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Review: Star Trek Federation: The First 150 Years

Geek Culture
Image: CBS Studios

On December 4, 2012, Star Trek Federation: The First 150 Years will be released. Officially licensed by CBS Consumer Products, this historical volume will boldly take you where no-one has gone before; exploring new corners of Star Trek canon, while revisiting and correcting aspects that, as a fan, may have you bothered. It begins with the birth of Zefram Cochrane, and ends a few years after the death of James T. Kirk. It is written by David A. Goodman — credits include Futurama, Star Trek: Enterprise, and Family Guy. I will tell you, without hesitation, if you are a fan of any, or all, of the Star Trek series and movies, you must have this book.

The first thing you will notice when you receive Star Trek Federation: The First 150 Years is the packaging. Normally, I’m not one to be impressed by how something is packaged. This is one of few exceptions. The book arrives in a fair-sized box, that is nicely designed with reflective elements.

Removing the book from the packaging reveals another splendid element. Star Trek Federation: The First 150 Years is housed in a lighted pedestal display, with a push-button greeting from Admiral Hikaru Sulu. You will be hard-pressed to not want to push the button over and over again. The book itself has a raised United Federation of Planets symbol.

Star Trek Federation: The First 150 Years contains the following:

  • A Note On Sources;
  • Prologue – Conchrane’s Flight: 2063 – 2120;
  • Chapter I – First Steps: 2120 – 2155;
  • Chapter II – The Romulan War: 2155 – 2160;
  • Chapter III – The Federation: 2160 – 2245;
  • Chapter IV – The Edge Of Night;
  • Chapter V – The New Era: 2290 – 2311;
  • Selected Bibliography;
  • Plus an envelope with five removable documents and a note from historian David A. Goodman.

Within each chapter are a number of paintings, official documents, logs, letters, and more.

The aesthetic value is only one small reason why you will want to own this book. There are four major reasons why Star Trek Federation: The First 150 Years is a must have in your Star Trek library.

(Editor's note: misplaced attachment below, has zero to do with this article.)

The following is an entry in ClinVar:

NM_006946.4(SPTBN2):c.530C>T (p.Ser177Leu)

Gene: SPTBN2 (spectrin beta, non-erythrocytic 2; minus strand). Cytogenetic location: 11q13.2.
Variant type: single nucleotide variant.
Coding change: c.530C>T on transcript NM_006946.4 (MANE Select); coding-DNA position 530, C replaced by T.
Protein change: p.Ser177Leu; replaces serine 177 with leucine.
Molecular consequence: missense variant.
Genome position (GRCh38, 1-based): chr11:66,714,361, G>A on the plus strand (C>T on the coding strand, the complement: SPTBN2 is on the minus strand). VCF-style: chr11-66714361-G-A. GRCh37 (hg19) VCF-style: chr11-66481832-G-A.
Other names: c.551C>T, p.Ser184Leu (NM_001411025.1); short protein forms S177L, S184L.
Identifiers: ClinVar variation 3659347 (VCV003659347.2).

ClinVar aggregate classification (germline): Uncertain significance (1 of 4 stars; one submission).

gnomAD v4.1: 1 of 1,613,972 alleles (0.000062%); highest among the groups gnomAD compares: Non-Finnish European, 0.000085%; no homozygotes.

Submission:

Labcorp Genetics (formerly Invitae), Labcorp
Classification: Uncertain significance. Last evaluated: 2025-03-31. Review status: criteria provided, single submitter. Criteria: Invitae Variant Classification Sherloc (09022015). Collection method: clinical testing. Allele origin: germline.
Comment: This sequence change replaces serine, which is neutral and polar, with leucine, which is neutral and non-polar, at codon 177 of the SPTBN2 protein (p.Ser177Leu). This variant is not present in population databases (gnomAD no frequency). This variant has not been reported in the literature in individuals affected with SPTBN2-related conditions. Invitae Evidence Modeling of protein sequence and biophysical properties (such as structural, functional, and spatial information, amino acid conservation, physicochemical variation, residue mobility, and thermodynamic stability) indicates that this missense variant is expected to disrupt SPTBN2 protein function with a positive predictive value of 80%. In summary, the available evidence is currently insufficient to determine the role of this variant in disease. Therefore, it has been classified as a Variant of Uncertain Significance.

Writing Style

In terms of writing style, there are a number of things that grabbed my attention, and increased my enjoyment of the book.

The first of these things is immediate upon reading the book. The book is presented not as a reference book based on a fictional universe. It is  an actual history. David A. Goodman is a real historian who was commissioned by the Council of the United Federation of Planets to write this volume. If you were to take your time machine into the future, you will find this volume housed on Memory Alpha.

Everything found between the covers of Star Trek Federation: The First 150 Years is to be consumed as if it were a true story, with real first-person interviews, memoirs, journalistic accounts, logs, letters, and documents.

Not only is the choice of narrative style very interesting and smart, but the writing style is both fun and engaging. I think CBS made a very wise decision when they hired David A. Goodman to write this book. Not only because he is a true fan of the series, but because his long CV of writing for television, especially comedy, helps the reader become engulfed within the narrative – much like when watching the various Star Trek series and movies. There are also some really nice comedic beats throughout the story, helping to move it forward. It is hard to believe that this is David’s first book.

Subject Matter

Star Trek Federation: The First 150 Years is obviously about Star Trek. For some fans, this is all they need to know before deciding to purchase this book. Other fans need more.

If you are one of the people who didn’t enjoy Star Trek: Enterprise because you don’t care to know about Federation history, you may be wondering if this book is for you. I would venture to say, most likely.